ELIZA again: how the program works

But we have already seen another way of going about things, that taken by ELIZA. Recall that the third surprising reaction to ELIZA was the spread of a belief that it demonstrated a general solution to the problem of computer understanding of natural language. Why should that be surprising? Just how real is that understanding? It is time we looked at just how ELIZA works.

Many of you may have used an ELIZA program, so you may have some intuitions as to how ELIZA goes about generating responses to input sentences. The two keys concepts I shall examine are 'keywords' and 'sentence patterns':

8.1. Keyword search

[Download simple_eliza.pro]

The simplest mechanism that ELIZA might use is keyword search. The program scans the sentence for a word that is a specific instance of some more general category or a member of a set. The word 'mother', for example, is a member of the set which contains 'father', 'brother', and so on, and which we might label 'family'. Similarly, 'hate', 'dislike', and 'detest' can be grouped together as exemples of 'strong feelings'. In the first case, it is often appropriate to respond with some thing like "Tell me more about you family", in the second case "Do strong feelings disturb you?"

Let's have a first attempt at writing an ELIZA program on this basis. We'll begin by writing a predicate keyword/2 which will consist of a list of thematically grouped keywords followed by an appropriate response:

keyword([mother, father, sister, brother, son, daughter],
'Tell me more about your family').
keyword([depressed, guilty, advice, unhappy],
'Perhaps you need to get away for a while?').
keyword([need, desire, hates, hate, cry, love],
'Do strong feelings disturb you?').
keyword([money, broke, cash, rent, cost],
'All except the rich have financial problems nowadays').

We'll need to check whether a word in the input string is a member of a list of keywords, so we'll need the member/2 predicate in the program:

member(X, [X|_]).
member(X, [_|Y]):-
member(X, Y).

Now we'll need a procedure that, given an input string, will check whether any word in the string also occurs in one of the lists of keywords. The predicate respond/1 iterates through the 'keyword' lists, checking for each word in the input string (the first call to member) whether it is a keyword (second call to member). If it is, then ELIZA retrieves the corresponding response and uses that as the new question to the user (ask/2) and the dialog begins anew. If there is no match of keyword, ELIZA simply responds with a default 'Please go on'. The special case is when the user wants to quit, in which case she will simply type 'bye' and the program halts.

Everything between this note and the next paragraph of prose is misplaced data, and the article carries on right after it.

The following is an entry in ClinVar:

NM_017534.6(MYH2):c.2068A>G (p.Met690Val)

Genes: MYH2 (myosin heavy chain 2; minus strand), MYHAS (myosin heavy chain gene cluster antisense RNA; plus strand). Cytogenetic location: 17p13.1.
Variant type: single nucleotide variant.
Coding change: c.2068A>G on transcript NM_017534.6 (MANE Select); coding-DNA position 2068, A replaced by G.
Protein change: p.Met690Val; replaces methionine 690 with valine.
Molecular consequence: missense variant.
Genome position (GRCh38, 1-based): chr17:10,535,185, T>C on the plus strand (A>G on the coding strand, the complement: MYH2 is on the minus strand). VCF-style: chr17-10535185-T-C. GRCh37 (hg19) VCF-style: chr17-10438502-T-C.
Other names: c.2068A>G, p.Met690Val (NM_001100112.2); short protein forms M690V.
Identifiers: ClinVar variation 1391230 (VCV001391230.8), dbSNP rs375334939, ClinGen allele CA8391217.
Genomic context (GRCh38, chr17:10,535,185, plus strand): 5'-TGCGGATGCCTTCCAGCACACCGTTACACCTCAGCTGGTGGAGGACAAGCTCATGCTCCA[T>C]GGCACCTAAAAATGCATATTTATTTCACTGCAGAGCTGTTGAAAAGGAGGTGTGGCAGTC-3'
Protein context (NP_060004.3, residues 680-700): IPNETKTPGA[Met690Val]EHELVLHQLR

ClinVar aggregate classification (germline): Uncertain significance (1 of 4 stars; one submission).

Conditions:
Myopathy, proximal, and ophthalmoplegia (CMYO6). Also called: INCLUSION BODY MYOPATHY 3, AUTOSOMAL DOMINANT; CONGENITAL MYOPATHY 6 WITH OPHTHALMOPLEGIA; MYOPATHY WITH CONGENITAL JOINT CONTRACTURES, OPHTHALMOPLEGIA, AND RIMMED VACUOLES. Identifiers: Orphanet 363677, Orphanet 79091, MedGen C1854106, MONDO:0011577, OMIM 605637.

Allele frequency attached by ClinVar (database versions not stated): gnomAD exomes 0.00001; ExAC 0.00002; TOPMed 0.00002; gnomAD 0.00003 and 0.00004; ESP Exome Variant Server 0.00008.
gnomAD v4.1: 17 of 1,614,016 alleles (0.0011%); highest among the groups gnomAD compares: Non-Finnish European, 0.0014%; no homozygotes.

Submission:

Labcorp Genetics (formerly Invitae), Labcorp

respond([bye]):-
write('bye!'), nl, nl.
respond(Input):-
keyword(WList, Response),
member(W, Input),
member(W, WList),
ask(Response, NewInput),
respond(NewInput).
respond(W):-
ask('Please go on', Response),
respond(Response).

Finally, we need a top-level call on the program. simple_eliza/1 runs the program by first asking a question and soliciting input from the user; the user's response then is passed on as input to the procedure respond:

simple_eliza:-
ask('Hi, my name is Eliza. Tell me about your problems', Input),
respond(Input).

(The predicate ask/2 is defined in an appendix to this tutorial. Some implementations of Prolog may have equivalent built-in I/O predicates.)

Below is a sample run of the above program:

?- simple_eliza.
Hi, my name is Eliza. Tell me about your problems
> my father hates me
Tell me more about your family
> they make me feel guilty
Perhaps you need to get away for a while?
> do you mean take a holiday?
I am not sure I understood you
> i don't have the money to get away
All except the rich have financial problems nowadays
> i hate being poor
Do strong feelings disturb you?
> very much so
Please go on
> bye
bye!